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Measuring the Incentive to be Homeless

Cragg, Michael; O'Flaherty, Brendan Andrew

We study the incentives to enter and to leave homeless shelters. After 2 years of decline, the number of homeless families in New York City's shelters system began rising again in spring 1990 and continued to rise until it hit an all time record high in summer 1993. The conventional wisdom about why this happened is that a flood of new families were attracted into shelters by the Dinkins administration's aggressive policy of placement into subsidized housing. We test the conventional wisdom and reject it. Better prospects of subsidized housing increase flows into the shelter system, but this incentive effect is not nearly large enough to offset the first order accounting effect taking families out of the shelters reduces the number of families in them. Why then did the shelter system population grow after spring 1990? A major part of the reason is that the city responded to conventional wisdom and slowed placement in to subsidized housing. Other major factors were higher unemployment (which slowed self initiated exits), greater use of more attractive Tier II shelter instead of hotels, and possibly increasing cocaine use.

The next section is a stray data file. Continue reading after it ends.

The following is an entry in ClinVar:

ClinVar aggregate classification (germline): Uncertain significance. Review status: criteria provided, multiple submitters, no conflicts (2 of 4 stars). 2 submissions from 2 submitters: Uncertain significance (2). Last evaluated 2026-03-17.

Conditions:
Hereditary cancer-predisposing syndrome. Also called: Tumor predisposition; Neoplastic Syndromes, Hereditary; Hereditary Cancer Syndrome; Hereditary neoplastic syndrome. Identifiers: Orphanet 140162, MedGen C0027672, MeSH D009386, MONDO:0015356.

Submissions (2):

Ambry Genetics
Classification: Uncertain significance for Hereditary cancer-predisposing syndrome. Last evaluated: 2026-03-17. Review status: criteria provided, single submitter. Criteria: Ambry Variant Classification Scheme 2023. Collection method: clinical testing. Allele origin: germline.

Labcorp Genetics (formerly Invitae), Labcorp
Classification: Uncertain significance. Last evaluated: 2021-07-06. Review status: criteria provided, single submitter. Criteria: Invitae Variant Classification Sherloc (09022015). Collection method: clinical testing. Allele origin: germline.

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More About This Work

Academic Units
Economics
Publisher
Department of Economics, Columbia University
Series
Department of Economics Discussion Papers, 714
Published Here
February 28, 2011

Notes

December 1994.

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